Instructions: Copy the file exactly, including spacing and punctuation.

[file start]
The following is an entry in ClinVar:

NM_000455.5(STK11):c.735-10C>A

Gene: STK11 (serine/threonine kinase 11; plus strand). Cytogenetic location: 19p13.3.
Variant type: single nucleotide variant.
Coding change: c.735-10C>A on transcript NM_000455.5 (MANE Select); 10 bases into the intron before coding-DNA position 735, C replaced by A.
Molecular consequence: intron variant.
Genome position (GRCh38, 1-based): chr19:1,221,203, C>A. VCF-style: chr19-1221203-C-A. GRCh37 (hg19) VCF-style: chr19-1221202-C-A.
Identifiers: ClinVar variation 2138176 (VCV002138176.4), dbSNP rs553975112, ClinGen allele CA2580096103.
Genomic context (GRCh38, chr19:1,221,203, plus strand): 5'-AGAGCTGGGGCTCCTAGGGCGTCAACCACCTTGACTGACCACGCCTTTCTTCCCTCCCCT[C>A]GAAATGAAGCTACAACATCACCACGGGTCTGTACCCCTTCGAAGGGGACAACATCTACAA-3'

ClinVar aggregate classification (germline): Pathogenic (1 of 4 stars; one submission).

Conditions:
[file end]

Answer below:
The following is an entry in ClinVar:

NM_000455.5(STK11):c.735-10C>A

Gene: STK11 (serine/threonine kinase 11; plus strand). Cytogenetic location: 19p13.3.
Variant type: single nucleotide variant.
Coding change: c.735-10C>A on transcript NM_000455.5 (MANE Select); 10 bases into the intron before coding-DNA position 735, C replaced by A.
Molecular consequence: intron variant.
Genome position (GRCh38, 1-based): chr19:1,221,203, C>A. VCF-style: chr19-1221203-C-A. GRCh37 (hg19) VCF-style: chr19-1221202-C-A.
Identifiers: ClinVar variation 2138176 (VCV002138176.4), dbSNP rs553975112, ClinGen allele CA2580096103.
Genomic context (GRCh38, chr19:1,221,203, plus strand): 5'-AGAGCTGGGGCTCCTAGGGCGTCAACCACCTTGACTGACCACGCCTTTCTTCCCTCCCCT[C>A]GAAATGAAGCTACAACATCACCACGGGTCTGTACCCCTTCGAAGGGGACAACATCTACAA-3'

ClinVar aggregate classification (germline): Pathogenic (1 of 4 stars; one submission).

Conditions: